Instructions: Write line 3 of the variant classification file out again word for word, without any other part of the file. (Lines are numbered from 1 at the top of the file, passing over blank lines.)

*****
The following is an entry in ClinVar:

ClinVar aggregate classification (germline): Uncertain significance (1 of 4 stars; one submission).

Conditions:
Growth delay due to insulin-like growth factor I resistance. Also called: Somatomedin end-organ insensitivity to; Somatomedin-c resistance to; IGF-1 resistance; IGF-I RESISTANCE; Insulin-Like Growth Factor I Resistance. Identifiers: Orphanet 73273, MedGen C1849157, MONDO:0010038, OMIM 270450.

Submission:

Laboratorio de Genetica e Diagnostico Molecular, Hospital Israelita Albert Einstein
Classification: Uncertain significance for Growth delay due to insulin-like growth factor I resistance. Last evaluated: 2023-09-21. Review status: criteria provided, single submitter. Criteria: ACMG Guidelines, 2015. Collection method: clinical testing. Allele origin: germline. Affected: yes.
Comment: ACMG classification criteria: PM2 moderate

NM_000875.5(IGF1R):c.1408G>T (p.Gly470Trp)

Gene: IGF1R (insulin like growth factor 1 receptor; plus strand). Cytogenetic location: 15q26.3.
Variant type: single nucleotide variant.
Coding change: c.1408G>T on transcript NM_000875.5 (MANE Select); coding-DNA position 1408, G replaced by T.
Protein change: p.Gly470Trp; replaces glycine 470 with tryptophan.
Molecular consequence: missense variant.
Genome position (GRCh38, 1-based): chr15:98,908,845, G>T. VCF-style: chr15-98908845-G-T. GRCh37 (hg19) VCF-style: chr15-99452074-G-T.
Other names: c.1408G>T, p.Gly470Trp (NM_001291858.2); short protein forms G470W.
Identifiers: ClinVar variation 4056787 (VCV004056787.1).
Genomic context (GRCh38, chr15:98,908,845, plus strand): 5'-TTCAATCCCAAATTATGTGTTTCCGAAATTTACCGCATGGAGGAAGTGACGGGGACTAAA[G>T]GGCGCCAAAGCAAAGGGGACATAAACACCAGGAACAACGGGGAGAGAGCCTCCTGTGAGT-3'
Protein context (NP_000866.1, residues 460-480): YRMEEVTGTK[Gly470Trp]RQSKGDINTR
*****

Conditions: